One of the greatest challenges community associations face is the collection of past due accounts.  As nonprofit organizations, the cash flow provided by payment of dues and assessments is vital to the association to function and fulfill its responsibilities to the community.  Nonpayment or delinquent payment of dues affect all homeowners in a community and prevent an association from completing necessary projects.  Delinquencies may cause an association to raise dues for other members to make up the difference.  Indeed, associations have a duty to the other homeowners to collect past dues in the most efficient way possible.

There are multiple options associations may utilize to collect past dues; however each option has its pros and cons.  First, an association can simply file a lien and wait for the owner to refinance or sell the property.  While this option is simple and inexpensive, collection may be lengthy, or not happen at all if an owner does not refinance or sell the home in the near future.

Second, an association can sue the delinquent owner to obtain a money judgment, and then garnish wages and bank accounts to collect on the judgment.  Although often utilized by associations, this option may not be feasible in some circumstances.  For example, it may be difficult to locate the owner, or the owner may live out of state and have no assets in Colorado.  The owner may have no bank account, or be unemployed.  The owner may be self-employed, or have assets that cannot be located or garnished.  All of these situations may be barriers to obtaining or collecting on a money judgment.

The Foreclosure Option

The final collection option for an association is a judicial foreclosure.   A foreclosure is an action filed in district court against the property itself.  State statute and typically the governing documents, provide authority to Colorado associations to foreclosure judicially.  Since foreclosure is an action against the property, rather than the person, it can be done even when the owner cannot be located, lives out of state, or is deceased.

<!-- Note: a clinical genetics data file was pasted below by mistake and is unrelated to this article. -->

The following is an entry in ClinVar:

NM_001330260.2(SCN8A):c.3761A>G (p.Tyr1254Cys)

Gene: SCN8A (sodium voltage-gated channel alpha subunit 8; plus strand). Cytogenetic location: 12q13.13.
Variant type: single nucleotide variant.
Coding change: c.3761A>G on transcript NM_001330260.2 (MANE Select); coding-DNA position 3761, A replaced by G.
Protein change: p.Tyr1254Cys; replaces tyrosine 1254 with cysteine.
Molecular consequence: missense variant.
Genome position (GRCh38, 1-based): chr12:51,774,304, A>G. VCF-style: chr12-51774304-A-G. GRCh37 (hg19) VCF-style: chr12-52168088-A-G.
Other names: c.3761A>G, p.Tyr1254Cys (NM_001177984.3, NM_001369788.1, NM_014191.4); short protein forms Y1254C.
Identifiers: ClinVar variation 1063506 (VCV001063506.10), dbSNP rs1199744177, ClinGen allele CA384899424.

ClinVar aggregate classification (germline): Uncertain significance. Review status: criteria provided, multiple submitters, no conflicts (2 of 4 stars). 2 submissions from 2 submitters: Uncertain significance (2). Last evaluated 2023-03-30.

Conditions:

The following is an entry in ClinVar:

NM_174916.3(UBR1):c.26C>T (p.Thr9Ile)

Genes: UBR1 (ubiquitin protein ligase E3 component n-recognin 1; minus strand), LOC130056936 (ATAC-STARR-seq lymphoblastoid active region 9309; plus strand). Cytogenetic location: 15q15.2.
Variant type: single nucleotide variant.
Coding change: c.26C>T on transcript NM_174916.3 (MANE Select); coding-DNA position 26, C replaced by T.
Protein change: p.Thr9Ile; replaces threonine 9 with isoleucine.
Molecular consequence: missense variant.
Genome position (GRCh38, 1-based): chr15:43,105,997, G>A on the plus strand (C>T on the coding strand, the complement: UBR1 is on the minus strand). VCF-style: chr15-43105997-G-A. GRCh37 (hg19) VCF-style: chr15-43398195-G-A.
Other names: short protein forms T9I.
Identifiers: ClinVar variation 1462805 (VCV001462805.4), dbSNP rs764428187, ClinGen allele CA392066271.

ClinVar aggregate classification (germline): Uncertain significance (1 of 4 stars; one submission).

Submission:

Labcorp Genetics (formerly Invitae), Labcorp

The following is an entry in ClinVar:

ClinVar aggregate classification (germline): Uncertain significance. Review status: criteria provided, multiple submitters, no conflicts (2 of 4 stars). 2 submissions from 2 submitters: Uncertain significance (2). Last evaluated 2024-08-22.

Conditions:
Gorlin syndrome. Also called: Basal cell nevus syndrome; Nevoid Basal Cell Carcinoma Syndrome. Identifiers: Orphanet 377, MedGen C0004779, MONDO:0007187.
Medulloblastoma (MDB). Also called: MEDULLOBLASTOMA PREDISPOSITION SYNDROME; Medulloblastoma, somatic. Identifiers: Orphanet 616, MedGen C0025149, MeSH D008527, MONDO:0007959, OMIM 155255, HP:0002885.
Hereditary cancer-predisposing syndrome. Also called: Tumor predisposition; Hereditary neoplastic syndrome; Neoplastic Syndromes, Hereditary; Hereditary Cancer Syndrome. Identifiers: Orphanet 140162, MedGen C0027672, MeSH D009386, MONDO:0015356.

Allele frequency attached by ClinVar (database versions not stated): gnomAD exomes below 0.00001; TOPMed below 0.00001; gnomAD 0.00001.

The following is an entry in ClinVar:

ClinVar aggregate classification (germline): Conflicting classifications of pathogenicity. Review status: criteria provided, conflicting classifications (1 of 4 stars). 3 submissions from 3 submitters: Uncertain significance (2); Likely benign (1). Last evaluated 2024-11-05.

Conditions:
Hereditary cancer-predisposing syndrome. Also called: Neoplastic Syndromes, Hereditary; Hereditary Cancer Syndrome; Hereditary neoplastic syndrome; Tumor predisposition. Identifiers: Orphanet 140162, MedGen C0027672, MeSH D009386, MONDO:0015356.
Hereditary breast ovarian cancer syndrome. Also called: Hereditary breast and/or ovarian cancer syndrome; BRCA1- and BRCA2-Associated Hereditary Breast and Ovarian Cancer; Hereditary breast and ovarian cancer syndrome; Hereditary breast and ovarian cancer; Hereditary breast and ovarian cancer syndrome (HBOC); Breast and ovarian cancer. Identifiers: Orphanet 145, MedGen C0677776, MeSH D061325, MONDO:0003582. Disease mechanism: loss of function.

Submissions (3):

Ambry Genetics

An association contemplating foreclosure should first consider carefully the ramifications of the action.  Foreclosure is a more drastic measure than the other options, and if successful, results in an association taking a person’s home who is a neighbor and member of the community.  On the other hand for those owners who are perpetually in collections, or have run up a large balance, a foreclosure sends a strong message about the gravity of such actions and hopefully “inspires” other homeowners to bring delinquent accounts current.

One of the main concerns for an association contemplating foreclosure is the cost involved.  Judicial foreclosure involves a district court lawsuit with multiple defendants and parties, and can be complicated procedurally.  Cost, however should not be a deterrent to foreclosure.  What many associations do not realize is that Colorado law mandates the attorney fees and costs for a foreclosure to be recoverable through the foreclosure.  Even if the amounts are ultimately not paid by the owner, the association can sell the property after foreclosure and recover the costs if there is equity in the property.

Foreclosure in a Recovering Economy

One of the main benefits of a judicial foreclosure in the current recovering economy is the fact that many homes and properties in Colorado have equity.  This provides associations more opportunities to recover all amounts owed through third parties that are looking to protect their liens, or purchase the association’s lien.  Equity is the difference between the sale price of the home minus the amount owed on the first mortgage, plus any unpaid taxes.  The association’s assessment lien has priority over any other junior liens or mortgages, meaning that if a junior lienholder (such as a second mortgage) wants to keep from being extinguished by the association’s foreclosure, it must pay off everything owed to the association.

In addition, there are many investors that seek out associations that have commenced foreclosures in order to purchase the associations’ liens.  If there is equity in the property, investors usually offer full price of everything owed to an association to purchase the lien.  The investor then steps into the shoes of the association and takes over the foreclosure action.  The association is paid off and is no longer involved in the court action.  Typically, there is a higher rate of recovery with a foreclosure and it is a more definitive way for the association to be paid in full.


Judicial foreclosure is an effective collection tool that overcomes many of the barriers that constrain other types of collection.  Due to the high rate of recovery of the amount owed, it is an effective collection tool.  It sends a message to the delinquent owners, and the community as a whole, of the importance of paying assessments and the commitment of the association to its members.

Please do not hesitate to contact a Altitude Community Law attorney at 303.432.9999 if you have questions or need additional information about judicial foreclosures.

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